Radiofrequency ablation (RFA), also called rhizotomy or neurotomy, is a novel non-surgical technique which employs radiofrequency waves to produce heat that damages the nerves transmitting pain signals to the brain.
This procedure is performed to treat painful facet joints in the spine that can cause chronic low back and neck pain.
Radiofrequency ablation treatment is only considered after it is confirmed that the cause of the pain is coming from the facet joints. This is confirmed by performing a diagnostic facet joint injection. Facet joint injections relieve pain for a short duration whereas radiofrequency ablation can keep you pain-free for a much longer period. If your pain is relieved from the injection then RFA can be performed for long term relief.
Radiofrequency ablation is a minimally invasive technique and therefore administration of general anesthesia is not required. You will be conscious throughout the procedure while lying on your stomach. Only a small area over your back or neck which requires treatment is cleansed and numbed.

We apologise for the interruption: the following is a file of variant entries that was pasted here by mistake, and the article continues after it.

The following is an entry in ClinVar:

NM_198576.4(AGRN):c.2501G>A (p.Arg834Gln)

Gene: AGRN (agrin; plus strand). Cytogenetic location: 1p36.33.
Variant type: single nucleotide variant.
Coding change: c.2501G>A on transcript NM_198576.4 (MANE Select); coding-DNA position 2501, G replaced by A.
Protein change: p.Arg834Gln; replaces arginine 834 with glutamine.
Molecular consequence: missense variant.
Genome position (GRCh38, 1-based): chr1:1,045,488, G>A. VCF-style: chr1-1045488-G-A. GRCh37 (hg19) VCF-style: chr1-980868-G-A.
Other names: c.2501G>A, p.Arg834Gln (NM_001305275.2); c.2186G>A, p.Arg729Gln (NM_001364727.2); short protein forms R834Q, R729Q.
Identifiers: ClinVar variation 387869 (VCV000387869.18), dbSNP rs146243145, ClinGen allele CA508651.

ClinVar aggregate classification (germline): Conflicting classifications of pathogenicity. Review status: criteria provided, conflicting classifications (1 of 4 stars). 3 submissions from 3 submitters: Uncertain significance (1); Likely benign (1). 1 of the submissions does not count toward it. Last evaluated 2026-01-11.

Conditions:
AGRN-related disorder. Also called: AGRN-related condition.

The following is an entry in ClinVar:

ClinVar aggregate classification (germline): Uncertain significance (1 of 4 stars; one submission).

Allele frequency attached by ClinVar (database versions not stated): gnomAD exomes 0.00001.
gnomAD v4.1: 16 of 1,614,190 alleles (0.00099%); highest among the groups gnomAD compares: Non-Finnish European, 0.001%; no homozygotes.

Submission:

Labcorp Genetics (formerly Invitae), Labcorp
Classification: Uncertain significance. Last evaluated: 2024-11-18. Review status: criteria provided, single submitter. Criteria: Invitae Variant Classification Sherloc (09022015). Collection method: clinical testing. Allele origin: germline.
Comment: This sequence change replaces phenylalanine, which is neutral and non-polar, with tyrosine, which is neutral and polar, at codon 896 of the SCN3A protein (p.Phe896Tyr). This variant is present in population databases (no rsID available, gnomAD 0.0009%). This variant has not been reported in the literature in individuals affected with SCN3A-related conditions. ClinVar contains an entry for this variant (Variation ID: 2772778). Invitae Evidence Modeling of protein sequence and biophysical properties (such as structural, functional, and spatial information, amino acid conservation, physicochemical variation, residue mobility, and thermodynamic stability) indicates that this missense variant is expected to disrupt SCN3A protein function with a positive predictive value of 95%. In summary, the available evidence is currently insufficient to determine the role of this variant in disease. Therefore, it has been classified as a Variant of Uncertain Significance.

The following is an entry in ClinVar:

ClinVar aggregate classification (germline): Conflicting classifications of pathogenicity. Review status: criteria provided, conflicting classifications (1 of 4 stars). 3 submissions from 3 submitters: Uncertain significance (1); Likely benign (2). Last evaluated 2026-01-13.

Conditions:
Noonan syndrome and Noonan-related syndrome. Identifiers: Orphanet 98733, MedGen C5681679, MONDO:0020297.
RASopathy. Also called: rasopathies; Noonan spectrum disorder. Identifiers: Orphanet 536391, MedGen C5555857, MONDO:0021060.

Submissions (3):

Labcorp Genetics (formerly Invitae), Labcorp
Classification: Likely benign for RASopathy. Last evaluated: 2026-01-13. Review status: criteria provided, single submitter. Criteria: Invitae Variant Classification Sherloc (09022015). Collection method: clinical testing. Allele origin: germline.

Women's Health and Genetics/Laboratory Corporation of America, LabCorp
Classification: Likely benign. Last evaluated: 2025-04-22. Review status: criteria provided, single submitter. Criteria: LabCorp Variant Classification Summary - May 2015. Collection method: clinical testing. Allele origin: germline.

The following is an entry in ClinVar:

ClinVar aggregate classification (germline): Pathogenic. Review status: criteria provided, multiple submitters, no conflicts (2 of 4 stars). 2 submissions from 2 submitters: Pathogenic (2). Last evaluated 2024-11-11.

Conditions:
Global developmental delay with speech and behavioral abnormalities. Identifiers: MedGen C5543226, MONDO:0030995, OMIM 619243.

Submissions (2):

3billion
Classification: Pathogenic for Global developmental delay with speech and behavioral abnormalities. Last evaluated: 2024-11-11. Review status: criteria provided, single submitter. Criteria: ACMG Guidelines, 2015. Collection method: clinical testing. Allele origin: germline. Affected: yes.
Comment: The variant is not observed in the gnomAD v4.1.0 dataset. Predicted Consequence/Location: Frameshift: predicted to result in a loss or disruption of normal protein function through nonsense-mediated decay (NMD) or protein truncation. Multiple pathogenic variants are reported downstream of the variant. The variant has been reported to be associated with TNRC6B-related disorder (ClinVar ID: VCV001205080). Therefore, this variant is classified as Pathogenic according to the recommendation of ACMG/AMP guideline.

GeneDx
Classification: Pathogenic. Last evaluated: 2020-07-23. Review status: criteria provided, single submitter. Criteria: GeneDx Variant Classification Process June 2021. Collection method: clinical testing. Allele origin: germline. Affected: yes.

During the procedure, your doctor will direct special radiofrequency needle electrodes close to the affected facet joints in such a manner that the needle tip lies near the medial branch nerves. This is performed under the guidance of a fluoroscope, a special kind of X-ray machine that displays live images on a monitor.
Radiofrequency energy is then used to heat the needle tip so that the nerve gets cauterized and destroyed, subsequently reducing the pain. The entire procedure may last about an hour or two.
You will usually be able to return home an hour after the procedure, but may experience some soreness at the needle sites for a few days. Using a cold pack can help relieve the discomfort.
Risks and Complications
Complications are rare and include:
- Nerve damage